MashaAllah. Best piece I have read in a long time. SubhanAllah.

  5. tariq nisar ahmed

    December 2, 2011 at 10:02 AM

    Alhamdolillah, there is a lot of truth here. Jazakumullahu khayran for this piece.

  6. Maha

    December 2, 2011 at 6:38 PM

    Amazing article. I honestly did not want it to end. Jazaki Allah khairan.

  7. Abu Yousuf

    December 2, 2011 at 8:47 PM

    The Prophet, sallallaahu’alayhi wa sallam, himself advised us to stay away from the evils of racism and nationalism when he said, “Leave it, it is rotten” (Bukhari and Muslim)

    Does being a proud american count as being nationalistic?

  8. Qamara

    December 2, 2011 at 11:13 PM

    I want to share this!! For a myriad of reasons, one of which is so that our brothers and sisters can recognize the affect we have on each other. The sister, who said, “Good. Now they will know how it feels.” was an optimistic sister, someone who was wise enough to counsel you on matters, someone that you looked up to and yet this was her response to her brothers and sisters in Islam suffering? A response that was so unlike her that you had to pause in order to process what you had heard. If this is a not a testament to the the old adage, “Sticks and stones can break your bones but words shatter the soul”, I don’t know what is. The prejudice she had endured turned her into a person even she would probably not recognize. Is it no wonder that Allah so greatly emphasizes that Islam TRANSCENDS race and ethnicity yet those who have read these words since birtha nd have read it in the same language Allah revealed it in are sometimes the most liekly to practice the exact opposite.

    Good. Now they will know how it feels.

    I am crying. Not because what she said meant that she too has momentarily played into them same prejudice that has poisoned her righteous existence. I know the power of hate, I fight it every day. I am crying because even when people “know how it feels”, they don’t stop. They somehow excuse their actions and dismiss the power of their prejudice and the affect it has, or they justify who they are prejudiced against. And that, THAT truth hurts my heart because I don’t know how to ensure that my Black, Muslim kids — who will grow up in a world that hates them simply for those two things despite all of their other accolades — will choose NOT to respond by saying, “Good. Now they will know how it feels.” when their oppressors suffer the same fate they will undoubtedly inflict upon my babies. *sigh*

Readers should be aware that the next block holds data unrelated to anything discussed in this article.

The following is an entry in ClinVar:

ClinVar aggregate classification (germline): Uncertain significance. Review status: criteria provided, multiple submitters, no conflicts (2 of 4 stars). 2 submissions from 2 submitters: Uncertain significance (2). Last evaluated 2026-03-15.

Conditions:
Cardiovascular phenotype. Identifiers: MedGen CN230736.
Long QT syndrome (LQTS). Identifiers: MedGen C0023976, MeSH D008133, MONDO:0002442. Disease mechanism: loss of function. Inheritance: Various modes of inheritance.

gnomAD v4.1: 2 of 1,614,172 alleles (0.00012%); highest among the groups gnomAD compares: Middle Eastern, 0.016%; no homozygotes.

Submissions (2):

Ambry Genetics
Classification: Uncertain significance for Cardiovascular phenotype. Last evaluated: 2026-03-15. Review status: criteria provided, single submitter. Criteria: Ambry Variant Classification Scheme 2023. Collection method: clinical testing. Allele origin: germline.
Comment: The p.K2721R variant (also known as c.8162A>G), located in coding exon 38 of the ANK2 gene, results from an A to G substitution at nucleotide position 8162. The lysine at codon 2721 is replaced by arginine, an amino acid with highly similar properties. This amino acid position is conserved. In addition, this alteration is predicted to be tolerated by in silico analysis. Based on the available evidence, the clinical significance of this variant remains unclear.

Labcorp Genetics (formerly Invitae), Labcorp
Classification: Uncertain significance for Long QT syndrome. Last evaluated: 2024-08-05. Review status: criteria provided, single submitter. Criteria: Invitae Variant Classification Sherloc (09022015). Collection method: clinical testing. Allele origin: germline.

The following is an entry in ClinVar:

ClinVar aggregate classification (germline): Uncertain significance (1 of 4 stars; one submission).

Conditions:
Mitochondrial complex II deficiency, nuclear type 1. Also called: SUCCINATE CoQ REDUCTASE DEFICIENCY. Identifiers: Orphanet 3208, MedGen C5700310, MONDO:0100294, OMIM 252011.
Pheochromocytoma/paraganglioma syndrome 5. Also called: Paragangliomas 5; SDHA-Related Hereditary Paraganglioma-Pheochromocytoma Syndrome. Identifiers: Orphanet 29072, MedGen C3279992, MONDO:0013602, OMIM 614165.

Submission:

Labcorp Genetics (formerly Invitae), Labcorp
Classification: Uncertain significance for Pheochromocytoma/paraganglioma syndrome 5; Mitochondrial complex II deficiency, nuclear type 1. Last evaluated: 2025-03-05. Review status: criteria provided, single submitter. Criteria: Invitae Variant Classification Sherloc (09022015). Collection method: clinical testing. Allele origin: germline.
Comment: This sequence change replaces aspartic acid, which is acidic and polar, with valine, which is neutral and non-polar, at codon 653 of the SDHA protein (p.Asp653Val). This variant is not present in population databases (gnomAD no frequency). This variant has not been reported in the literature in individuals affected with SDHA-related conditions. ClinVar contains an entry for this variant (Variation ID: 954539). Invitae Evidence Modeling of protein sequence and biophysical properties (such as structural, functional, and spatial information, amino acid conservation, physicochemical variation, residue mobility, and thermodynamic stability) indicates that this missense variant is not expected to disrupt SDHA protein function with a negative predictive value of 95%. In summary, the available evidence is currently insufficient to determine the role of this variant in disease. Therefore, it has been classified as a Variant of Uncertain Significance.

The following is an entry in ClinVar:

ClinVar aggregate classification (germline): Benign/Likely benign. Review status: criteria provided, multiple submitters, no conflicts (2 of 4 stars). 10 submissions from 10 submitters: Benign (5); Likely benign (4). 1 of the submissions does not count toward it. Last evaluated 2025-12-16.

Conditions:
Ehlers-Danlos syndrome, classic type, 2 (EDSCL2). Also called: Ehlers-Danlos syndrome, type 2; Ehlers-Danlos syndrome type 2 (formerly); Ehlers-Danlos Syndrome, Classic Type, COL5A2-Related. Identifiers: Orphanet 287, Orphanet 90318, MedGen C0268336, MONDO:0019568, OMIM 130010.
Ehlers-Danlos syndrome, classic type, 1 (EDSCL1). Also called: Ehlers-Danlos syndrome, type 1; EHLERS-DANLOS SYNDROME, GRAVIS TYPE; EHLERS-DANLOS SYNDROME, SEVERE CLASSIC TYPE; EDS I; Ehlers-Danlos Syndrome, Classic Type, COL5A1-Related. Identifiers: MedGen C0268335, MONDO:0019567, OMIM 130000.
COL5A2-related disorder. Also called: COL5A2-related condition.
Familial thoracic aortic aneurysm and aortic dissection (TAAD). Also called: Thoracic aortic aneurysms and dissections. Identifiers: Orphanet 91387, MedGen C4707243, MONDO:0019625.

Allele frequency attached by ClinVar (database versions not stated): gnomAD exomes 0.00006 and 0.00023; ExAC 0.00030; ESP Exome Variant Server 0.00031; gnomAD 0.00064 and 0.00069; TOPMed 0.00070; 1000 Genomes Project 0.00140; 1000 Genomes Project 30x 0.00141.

Thank you for sharing this. I didn’t know you wrote.

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  10. Umm Muslima

    December 4, 2011 at 9:45 AM

    MashaAllah, what an intense piece of work!

    In the racially diverse city that I live in with a high Muslim population, I heard that statement or something near to it MANY times after 9/11.

    The Muslim population here is about 2/3 American/African American and 1/3 Arab & Asian or maybe even a little closer to 50/50. In years past the American/African American Muslim community has reached out to include our Arab and Asian brothers and sisters in the Eid celebrations and other Islamic festivities that are held. 99% don’t respond and keep to their own prayers and masajid.

    After 9/11 they were suddenly our brothers and sisters in Islam and sought out the support of and alliance with the American/African American Muslim community. Alhamdulillah, they received it. But after only a few months to a year everything was back to “normal.” Once again we are a city of Muslims mostly divided except for the few American/African American Muslims who venture into the Arab & Asian masajid because they are closer or they have friends/neighbors/relatives that also attend that masjid.

    Alhamdulillah, I have been able to visit many masajid in my city. I have heard plenty of khutba in the American/African American masajid on the plight of out brothers and sisters in Palestine and the encouragment to embrace all Muslims as our brothers and sisters. I have never heard such a khutba in an Arab nor in an Asian masjid. Of course it could be because I missed it that day and was at a different masjid at the time. But Allah SWT knows best.